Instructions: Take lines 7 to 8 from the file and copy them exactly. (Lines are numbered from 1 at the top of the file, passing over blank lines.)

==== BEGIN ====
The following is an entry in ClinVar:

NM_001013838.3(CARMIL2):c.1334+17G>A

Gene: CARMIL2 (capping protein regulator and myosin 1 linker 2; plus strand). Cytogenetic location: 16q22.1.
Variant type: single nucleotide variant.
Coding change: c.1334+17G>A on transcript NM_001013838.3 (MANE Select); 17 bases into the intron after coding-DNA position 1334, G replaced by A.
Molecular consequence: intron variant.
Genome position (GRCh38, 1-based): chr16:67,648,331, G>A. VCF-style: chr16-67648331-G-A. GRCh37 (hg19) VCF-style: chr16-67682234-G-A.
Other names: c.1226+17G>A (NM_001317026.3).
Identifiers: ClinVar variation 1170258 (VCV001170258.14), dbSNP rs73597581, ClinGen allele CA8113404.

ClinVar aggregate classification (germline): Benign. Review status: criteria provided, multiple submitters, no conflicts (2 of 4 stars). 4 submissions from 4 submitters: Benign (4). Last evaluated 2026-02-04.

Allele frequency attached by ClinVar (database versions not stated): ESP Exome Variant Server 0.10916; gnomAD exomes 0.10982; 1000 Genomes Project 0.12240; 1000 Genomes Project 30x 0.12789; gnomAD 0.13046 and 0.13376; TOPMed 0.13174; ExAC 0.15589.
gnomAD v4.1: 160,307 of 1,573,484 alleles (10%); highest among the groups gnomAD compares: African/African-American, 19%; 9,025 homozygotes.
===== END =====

Genome position (GRCh38, 1-based): chr16:67,648,331, G>A. VCF-style: chr16-67648331-G-A. GRCh37 (hg19) VCF-style: chr16-67682234-G-A.
Other names: c.1226+17G>A (NM_001317026.3).